I don’t think the Commission for Racial Equality will be holding a wake for me, either. Nor will the Lesbian and Gay Rights lot or the feminists. [...]
It was their campaigning that kept me off mainstream television for years
In their obsession with turning comedy into a branch of Left-wing politics, they forgot that the only point of jokes is to make people laugh. And that was what I was good at, whether I was on the cabaret circuit in Manchester or at the MGM Grand in Las Vegas.
There it is again, a certain success in the market proving certain ethical and political principles invalid, suggesting that such principles can be tested by experiment. In fact I find most of Manning’s obit sensible and humane, and what he says there concurs with the way he’s spoken whenever I’ve seen him interviewed on TV. I don’t have an opinion on Manning’s act becaue I never saw it, but I think the same ideology is at work in these words as the one that lies behind Heffer’s.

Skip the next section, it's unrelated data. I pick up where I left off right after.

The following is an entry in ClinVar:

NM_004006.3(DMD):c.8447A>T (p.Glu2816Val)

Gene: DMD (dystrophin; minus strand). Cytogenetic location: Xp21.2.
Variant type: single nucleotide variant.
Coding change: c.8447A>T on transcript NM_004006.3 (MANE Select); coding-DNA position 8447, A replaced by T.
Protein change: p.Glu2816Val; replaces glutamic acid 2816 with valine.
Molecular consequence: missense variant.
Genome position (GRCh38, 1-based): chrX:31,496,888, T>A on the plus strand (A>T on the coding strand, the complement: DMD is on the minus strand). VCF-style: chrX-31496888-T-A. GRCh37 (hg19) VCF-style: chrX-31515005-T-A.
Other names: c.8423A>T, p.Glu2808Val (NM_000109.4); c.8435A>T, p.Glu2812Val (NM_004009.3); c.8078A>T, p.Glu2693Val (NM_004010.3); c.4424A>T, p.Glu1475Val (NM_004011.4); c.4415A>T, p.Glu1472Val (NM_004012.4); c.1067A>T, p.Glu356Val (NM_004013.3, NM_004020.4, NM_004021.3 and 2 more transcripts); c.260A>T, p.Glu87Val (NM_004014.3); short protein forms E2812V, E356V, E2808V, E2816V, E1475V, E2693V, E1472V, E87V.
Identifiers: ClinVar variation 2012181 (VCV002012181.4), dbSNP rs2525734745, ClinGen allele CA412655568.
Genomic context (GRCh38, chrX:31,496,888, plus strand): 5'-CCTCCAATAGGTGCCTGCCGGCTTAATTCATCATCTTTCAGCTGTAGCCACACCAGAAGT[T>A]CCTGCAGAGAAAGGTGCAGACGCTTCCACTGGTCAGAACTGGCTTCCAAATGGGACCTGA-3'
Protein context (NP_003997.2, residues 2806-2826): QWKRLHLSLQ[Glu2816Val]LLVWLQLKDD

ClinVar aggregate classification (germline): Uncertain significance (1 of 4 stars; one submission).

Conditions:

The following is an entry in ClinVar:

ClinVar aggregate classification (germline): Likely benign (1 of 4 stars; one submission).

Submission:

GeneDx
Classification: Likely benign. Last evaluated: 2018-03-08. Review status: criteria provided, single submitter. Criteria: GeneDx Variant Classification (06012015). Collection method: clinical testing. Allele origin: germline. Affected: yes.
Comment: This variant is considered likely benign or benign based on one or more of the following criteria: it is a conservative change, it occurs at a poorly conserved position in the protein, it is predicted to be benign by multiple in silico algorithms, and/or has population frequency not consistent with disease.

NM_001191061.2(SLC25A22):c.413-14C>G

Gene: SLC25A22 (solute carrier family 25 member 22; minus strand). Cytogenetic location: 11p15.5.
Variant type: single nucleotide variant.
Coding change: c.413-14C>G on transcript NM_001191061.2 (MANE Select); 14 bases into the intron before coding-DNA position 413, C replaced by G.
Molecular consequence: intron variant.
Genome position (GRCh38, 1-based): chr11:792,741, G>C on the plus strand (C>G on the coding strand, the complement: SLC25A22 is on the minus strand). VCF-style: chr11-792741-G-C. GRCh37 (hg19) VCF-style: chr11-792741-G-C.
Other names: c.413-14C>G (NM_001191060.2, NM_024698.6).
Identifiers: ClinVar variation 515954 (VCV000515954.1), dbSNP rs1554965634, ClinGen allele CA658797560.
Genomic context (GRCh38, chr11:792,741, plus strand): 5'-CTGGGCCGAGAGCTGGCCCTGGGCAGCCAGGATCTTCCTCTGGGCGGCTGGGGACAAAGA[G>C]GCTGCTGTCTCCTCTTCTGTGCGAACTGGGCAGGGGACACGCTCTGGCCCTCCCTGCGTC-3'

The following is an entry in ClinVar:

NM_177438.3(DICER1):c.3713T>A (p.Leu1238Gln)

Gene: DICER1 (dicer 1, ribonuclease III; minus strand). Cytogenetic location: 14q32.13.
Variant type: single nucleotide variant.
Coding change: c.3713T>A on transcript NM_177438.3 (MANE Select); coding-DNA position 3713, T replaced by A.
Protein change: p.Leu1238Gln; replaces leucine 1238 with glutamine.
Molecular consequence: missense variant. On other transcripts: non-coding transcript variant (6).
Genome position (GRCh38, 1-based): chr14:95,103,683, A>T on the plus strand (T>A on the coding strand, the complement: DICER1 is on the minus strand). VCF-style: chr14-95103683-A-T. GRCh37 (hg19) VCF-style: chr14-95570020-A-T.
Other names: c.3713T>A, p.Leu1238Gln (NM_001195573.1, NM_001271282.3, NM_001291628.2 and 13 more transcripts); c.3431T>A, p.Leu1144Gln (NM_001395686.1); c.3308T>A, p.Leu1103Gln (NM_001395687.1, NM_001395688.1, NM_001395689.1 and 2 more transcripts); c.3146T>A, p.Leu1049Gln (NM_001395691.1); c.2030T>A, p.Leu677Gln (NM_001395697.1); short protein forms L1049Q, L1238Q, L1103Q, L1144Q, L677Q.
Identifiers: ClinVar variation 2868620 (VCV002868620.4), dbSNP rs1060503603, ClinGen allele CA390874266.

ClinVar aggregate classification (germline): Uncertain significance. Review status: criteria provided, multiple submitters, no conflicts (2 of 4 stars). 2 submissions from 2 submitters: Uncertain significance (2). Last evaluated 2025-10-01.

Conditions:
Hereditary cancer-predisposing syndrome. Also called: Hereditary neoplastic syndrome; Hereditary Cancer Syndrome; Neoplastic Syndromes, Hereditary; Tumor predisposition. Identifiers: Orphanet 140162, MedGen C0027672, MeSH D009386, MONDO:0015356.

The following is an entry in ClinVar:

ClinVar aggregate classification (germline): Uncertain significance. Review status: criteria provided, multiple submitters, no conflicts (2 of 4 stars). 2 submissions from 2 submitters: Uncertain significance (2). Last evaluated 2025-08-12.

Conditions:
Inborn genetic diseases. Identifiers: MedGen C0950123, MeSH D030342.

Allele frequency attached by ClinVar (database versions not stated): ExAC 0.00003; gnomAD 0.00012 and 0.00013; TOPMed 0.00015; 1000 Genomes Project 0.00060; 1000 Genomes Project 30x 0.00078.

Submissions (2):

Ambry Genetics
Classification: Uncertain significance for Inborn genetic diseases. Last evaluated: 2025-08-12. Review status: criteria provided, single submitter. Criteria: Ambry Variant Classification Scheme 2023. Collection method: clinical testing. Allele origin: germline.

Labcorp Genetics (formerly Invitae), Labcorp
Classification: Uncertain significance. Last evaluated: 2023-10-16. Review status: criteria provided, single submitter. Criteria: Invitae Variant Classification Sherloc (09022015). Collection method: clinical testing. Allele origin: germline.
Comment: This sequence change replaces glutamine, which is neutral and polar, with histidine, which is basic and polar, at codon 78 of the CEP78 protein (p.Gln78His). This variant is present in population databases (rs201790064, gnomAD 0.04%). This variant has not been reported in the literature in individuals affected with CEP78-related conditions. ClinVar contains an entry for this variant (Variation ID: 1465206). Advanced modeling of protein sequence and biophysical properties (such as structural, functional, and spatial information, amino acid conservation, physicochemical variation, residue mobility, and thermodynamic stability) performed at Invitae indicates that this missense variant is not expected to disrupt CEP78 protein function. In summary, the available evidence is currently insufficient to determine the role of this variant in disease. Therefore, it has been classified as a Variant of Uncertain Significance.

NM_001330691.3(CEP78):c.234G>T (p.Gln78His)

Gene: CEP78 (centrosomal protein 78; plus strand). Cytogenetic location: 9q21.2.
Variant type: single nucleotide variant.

I always thought Rortians and their opponents, both of whom claimed that the denial of transcendent Truth had far-reaching practical consequences, were just making a category mistake. Non-philosophers know that deep questions in metaphysics — whether anything exists except me, whether other people have minds, whether things have Platonic essences — are really irrelevant to getting things done. As a pragmatist I think Rorty himself must have felt similarly, although the bits of his work I’ve read don’t always suggest that.